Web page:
Do they constitute victimisation?
Recently, we have been receiving a fair amount of enquiries about how staff should deal with their employers placing them on performance management programs.
More often than not, employers surprise their employees by instituting informal performance discussions in situations where there has been a decline in performance and or productivity. Employees often employ (excuse the pun) a knee-jerk reaction to the situation that can end up with them believing that their employer is out to "get them" and/or wants to terminate their services in a sneaky manner.
Contrary to these beliefs, it is extremely important for employees to realise that employers are entitled to manage their employees’ performance in regards to all work completed and or expected to be completed. The employer is entitled to set the standards they expect to be met, but their duty is to ensure employees are aware of their expectations by issuing comprehensive job descriptions or employment letters that specifically outline their tasks.
Are you an employee stressing about being ambushed in a performance management session? Here’s what you need to know:
Before your services can be terminated, the employer needs to follow a specified procedure set out in Schedule 8 of the Labour Relations Act. There has to be a substantive reason, and fair procedure has to be followed:
Before starting the process, an employer needs to ensure that you are aware of the performance standard expected. This is done by giving you a job description, informing you of measurable key performance areas, and conducting regular performance appraisals.
Before an employer places you on a formal performance review, they have to begin with informal counselling sessions. The purpose of this is to make you aware of their dissatisfaction with your performance – something which is normally conveyed through performance appraisals.
During these discussions, the employer has to give reasons as to why they are unhappy with your performance and discuss ways of improvement.
During this formal procedure, the employer needs to serve you with a "notice to attend" a Poor Work Performance (PWP) counselling session.
During this session—normally conducted by an independent third party or HR practitioner—the company has to discuss your reasons for the alleged underperformance and set a time frame to meet any targets required by the company. Furthermore, the company has to provide guidance, training, and counselling to ensure they provide you with all the necessary tools to meet the performance standard they set out.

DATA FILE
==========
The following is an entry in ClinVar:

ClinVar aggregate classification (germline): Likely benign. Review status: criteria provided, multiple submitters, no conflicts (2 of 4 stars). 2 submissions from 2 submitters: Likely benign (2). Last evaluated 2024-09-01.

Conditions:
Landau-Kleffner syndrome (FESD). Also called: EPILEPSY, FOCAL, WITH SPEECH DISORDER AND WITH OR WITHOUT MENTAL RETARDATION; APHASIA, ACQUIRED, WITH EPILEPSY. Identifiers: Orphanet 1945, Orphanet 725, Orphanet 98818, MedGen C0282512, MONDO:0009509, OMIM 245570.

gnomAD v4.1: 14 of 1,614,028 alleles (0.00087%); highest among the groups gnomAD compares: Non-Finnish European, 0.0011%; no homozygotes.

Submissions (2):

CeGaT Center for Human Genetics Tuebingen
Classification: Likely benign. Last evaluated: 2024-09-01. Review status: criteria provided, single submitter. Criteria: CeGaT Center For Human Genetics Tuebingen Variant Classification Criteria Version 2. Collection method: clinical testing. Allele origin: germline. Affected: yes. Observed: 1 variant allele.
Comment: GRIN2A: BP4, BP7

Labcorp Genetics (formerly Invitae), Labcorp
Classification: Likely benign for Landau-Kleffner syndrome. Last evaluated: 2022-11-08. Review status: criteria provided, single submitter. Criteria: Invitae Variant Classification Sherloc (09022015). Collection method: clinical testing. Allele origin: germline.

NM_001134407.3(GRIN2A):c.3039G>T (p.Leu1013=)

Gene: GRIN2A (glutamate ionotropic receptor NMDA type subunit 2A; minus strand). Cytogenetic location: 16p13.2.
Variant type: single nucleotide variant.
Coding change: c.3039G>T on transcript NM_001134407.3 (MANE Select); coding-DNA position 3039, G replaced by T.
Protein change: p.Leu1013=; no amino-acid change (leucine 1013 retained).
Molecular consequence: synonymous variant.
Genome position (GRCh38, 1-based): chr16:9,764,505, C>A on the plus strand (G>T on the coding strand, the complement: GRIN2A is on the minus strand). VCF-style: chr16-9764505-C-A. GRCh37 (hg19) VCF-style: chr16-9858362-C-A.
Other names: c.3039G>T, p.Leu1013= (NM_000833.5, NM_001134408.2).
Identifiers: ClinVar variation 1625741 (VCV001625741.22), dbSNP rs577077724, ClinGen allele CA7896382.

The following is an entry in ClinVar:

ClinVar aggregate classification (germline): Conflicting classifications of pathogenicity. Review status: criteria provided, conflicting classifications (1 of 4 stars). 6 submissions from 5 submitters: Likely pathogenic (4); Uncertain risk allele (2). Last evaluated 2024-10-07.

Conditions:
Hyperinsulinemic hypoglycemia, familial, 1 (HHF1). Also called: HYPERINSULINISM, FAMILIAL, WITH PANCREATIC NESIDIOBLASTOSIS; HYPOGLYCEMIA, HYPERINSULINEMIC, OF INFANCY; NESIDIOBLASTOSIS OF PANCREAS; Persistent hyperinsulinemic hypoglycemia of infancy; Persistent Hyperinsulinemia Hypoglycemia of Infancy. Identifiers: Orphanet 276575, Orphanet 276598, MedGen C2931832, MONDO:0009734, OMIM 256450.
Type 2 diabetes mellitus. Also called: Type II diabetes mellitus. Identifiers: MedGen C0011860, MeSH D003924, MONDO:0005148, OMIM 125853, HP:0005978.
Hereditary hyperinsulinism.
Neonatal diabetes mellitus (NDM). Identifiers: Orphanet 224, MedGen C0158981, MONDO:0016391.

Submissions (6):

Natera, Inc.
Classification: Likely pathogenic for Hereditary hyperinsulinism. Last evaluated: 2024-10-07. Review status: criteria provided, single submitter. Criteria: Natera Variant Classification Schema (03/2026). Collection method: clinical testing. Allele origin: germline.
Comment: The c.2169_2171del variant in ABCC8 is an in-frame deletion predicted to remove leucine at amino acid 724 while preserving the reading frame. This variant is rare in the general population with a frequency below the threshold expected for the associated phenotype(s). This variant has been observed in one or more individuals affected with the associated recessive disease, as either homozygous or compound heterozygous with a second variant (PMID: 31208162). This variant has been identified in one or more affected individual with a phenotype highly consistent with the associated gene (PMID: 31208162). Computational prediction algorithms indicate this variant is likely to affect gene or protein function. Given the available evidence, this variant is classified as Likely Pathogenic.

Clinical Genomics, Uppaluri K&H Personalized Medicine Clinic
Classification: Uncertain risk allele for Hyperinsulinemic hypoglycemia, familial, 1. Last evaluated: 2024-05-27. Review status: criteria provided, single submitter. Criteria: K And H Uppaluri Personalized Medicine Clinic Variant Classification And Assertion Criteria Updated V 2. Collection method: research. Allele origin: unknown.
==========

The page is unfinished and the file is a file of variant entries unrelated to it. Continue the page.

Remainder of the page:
Once this first stage has been completed, the meeting is adjourned and you are given a specific time frame in which to improve your performance. This time period is agreed upon in the first session.
A specific time frame has passed or even during, a review counselling session is held, where a discussion is held as to whether your performance is improving and whether you have met the set standard. In the event that you have not met the standard, the company will inform you of the consequences of your failure to perform.
A final PWP counselling session will be held after the initial period and/or after a review period has passed. If the standard has been met, the process ends there. However, you will be informed that a failure to meet your performance target in the future could lead to the continuation of this process.
If your performance does not improve, a discussion as to why there is no improvement will take place. During this discussion, your employer will try to determine if there are any external factors that have played a role. In this final session, all possible solutions and alternatives to dismissal are discussed. If no possible alternative can be arranged, then it is possible that you could be dismissed – but only if and when a procedure has been followed.
So, whether you are an employee or an employer, if you are going through this procedure, you will definitely know that a performance management programme has taken place. This does not necessarily mean that the company is victimising you, or that you, as an employer, summarily have the right to dismiss. Instead, this just means the company is invoking their rights the same way an employee would invoke theirs. And it is the start of a process that could still turn out with a sustainable long-term relationship being upheld.